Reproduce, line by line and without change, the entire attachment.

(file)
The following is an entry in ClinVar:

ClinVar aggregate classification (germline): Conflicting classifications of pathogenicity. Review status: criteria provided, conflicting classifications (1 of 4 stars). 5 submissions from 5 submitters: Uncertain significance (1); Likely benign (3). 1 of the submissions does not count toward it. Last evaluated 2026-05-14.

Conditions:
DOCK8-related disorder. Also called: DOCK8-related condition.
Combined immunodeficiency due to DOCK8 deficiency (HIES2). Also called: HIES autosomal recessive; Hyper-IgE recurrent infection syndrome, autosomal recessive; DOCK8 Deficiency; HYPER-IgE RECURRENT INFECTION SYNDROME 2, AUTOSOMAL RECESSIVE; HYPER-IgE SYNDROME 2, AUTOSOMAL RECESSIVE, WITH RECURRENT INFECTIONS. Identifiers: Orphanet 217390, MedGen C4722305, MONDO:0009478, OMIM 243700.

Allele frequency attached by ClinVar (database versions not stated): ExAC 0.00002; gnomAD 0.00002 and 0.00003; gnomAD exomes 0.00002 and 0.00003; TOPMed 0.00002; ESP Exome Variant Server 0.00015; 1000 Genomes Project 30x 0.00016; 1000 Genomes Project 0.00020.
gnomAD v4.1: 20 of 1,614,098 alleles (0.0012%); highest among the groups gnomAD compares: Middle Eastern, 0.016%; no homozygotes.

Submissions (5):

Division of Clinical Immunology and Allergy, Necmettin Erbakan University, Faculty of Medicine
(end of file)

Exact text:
The following is an entry in ClinVar:

ClinVar aggregate classification (germline): Conflicting classifications of pathogenicity. Review status: criteria provided, conflicting classifications (1 of 4 stars). 5 submissions from 5 submitters: Uncertain significance (1); Likely benign (3). 1 of the submissions does not count toward it. Last evaluated 2026-05-14.

Conditions:
DOCK8-related disorder. Also called: DOCK8-related condition.
Combined immunodeficiency due to DOCK8 deficiency (HIES2). Also called: HIES autosomal recessive; Hyper-IgE recurrent infection syndrome, autosomal recessive; DOCK8 Deficiency; HYPER-IgE RECURRENT INFECTION SYNDROME 2, AUTOSOMAL RECESSIVE; HYPER-IgE SYNDROME 2, AUTOSOMAL RECESSIVE, WITH RECURRENT INFECTIONS. Identifiers: Orphanet 217390, MedGen C4722305, MONDO:0009478, OMIM 243700.

Allele frequency attached by ClinVar (database versions not stated): ExAC 0.00002; gnomAD 0.00002 and 0.00003; gnomAD exomes 0.00002 and 0.00003; TOPMed 0.00002; ESP Exome Variant Server 0.00015; 1000 Genomes Project 30x 0.00016; 1000 Genomes Project 0.00020.
gnomAD v4.1: 20 of 1,614,098 alleles (0.0012%); highest among the groups gnomAD compares: Middle Eastern, 0.016%; no homozygotes.

Submissions (5):

Division of Clinical Immunology and Allergy, Necmettin Erbakan University, Faculty of Medicine